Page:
4. Commoditization of the Web Browser (1993–early 2000s)
The Web is not a “physical” thing that exists in a certain “place.” It is a “space” in which information exists. J. Neil Weintraut called it “the Rosetta stone of the Internet for the masses.” In Robert Reid’s Architects of the Web, Weintraut says, “The Internet was a massive library of some of the most advanced information and discussion forums in the world from leading research institutions, but locating and getting the information was obtrusively difficult. It was akin to walking down each aisle of a library, scanning each book just to figure out what is there, but doing all this in the dark!”
In 1989 Tim Berners-Lee sat down in the European Particle Physics Laboratory (CERN) in Geneva to invent the World Wide Web. When Berners-Lee started working on his Web project, there were about 800 different computer networks plugged into the Internet and about 160,000 computers filled with information. He invented a “Web client that allows a human to read information on the Web.” It solved incompatibility among all the different servers, computing systems, and infrastructures.
In the winter of 1993, Marc Andreessen and Eric Bina posted the first version of Mosaic, a Web browser they developed for the National Center for Supercomputing Applications (NCSA) at the University of Illinois. They eventually made two key changes. They added graphics to what was otherwise boring text-based software, and more importantly, they translated the software from so-called UNIX computers to the Microsoft Windows operating system. Within a few weeks, tens of thousands of people had downloaded copies of it. By spring 1995 more than 6 million copies were in use on 85 percent of the computers surfing the net around the world.
Before Mosaic “you had to be a UNIX hacker” or a “computer nerd” to access the Internet. Andreessen’s intent was “to make all the resources on the Internet available with one click.” In December 1993 The New York Times described Mosaic as “an application program so different and so obviously useful that it can create a new industry from scratch.”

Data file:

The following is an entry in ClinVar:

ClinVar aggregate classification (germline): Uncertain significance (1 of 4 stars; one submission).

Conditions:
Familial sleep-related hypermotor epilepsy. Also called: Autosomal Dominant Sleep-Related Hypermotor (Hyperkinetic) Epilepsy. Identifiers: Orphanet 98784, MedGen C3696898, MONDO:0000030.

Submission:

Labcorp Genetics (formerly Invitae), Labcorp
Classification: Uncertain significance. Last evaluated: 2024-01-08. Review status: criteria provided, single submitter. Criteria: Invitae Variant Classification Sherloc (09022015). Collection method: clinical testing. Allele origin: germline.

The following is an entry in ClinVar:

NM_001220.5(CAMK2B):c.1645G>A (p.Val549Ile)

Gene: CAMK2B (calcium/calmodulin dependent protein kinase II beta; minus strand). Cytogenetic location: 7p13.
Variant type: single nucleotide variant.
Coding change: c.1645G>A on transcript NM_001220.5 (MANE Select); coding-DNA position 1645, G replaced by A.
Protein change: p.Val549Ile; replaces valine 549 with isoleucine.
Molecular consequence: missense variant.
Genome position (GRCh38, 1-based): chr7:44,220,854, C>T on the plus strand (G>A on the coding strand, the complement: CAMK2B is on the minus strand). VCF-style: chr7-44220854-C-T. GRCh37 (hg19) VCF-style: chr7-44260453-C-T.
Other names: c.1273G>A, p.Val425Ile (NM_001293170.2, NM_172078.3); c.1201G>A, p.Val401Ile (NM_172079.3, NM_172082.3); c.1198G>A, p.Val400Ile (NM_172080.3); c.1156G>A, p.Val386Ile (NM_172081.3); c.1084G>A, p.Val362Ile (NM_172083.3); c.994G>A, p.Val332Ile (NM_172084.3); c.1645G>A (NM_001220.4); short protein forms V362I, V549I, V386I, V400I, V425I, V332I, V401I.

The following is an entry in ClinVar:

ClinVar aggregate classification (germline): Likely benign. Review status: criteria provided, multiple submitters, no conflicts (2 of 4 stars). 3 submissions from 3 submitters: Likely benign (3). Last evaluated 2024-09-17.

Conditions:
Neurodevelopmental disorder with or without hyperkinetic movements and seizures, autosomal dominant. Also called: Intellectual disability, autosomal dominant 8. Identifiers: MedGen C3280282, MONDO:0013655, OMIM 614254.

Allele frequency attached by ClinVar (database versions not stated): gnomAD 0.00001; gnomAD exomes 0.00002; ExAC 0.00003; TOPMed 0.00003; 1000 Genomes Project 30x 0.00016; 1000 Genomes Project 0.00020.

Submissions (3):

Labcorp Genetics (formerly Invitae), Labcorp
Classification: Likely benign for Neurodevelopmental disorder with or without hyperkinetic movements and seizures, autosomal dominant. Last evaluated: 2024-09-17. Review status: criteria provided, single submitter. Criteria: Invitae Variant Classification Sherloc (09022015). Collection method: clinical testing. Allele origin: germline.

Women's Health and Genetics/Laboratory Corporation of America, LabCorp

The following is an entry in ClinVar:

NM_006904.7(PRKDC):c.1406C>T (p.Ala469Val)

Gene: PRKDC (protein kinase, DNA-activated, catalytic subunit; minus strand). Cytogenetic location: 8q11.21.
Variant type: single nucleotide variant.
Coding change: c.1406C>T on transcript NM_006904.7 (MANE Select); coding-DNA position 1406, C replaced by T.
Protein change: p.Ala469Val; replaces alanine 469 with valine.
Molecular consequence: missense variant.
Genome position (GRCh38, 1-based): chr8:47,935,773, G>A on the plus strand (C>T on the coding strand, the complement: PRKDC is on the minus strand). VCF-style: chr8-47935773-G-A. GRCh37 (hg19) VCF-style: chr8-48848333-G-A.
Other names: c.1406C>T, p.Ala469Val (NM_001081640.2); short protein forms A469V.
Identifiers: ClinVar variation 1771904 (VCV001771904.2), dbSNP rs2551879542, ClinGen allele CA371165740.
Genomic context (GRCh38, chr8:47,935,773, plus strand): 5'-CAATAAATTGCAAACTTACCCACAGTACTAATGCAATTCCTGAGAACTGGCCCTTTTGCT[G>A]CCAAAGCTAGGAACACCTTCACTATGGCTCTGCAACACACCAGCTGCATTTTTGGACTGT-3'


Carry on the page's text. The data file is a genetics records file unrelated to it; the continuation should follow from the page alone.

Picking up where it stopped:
But it took an Act of Congress to open “the floodgates to digital commerce.” Up until 1991, free enterprise over the Internet was legally forbidden because the Internet was created for the military, research institutions, and academia. The “Boucher Bill” amendment to the NSF Act of 1950, introduced by Representative Rick Boucher, a congressman who represents Virginia’s Ninth District, was signed into law by President George H. W. Bush on November 23, 1992. In the summer of 1995, an investment banker quit his job, headed west to Seattle, and launched a new venture. At the end of 2002, the sales for his venture, Amazon.com, reached $4 billion and he was leading a company worth nearly $9 billion. What happened was that “e-commerce exploded from $12.4 billion in 1997 to $425.7 billion by 2002, a 3,332 percent increase.”
Tim Berners-Lee’s invention of the Web browser has forever changed the shape of modern life, altering the way people do business, entertain, and inform themselves. His invention is often compared to Gutenberg’s printing press, Bell’s telephone, and Marconi’s radio. Time magazine hailed him as one of the 100 greatest minds of the twentieth century, saying, “He took a powerful communications system that only the elite could use and turned it into a mass medium.” More than 375 million queries are made each day on the Internet. Google alone responds to more than 200 million search queries per day in 74 languages from 100 different countries. Tim Berners-Lee chose not to profit from his invention. In April 1993 CERN declared that they would not charge a royalty on the Web protocol and code created by Berners-Lee. It was his gift to the world.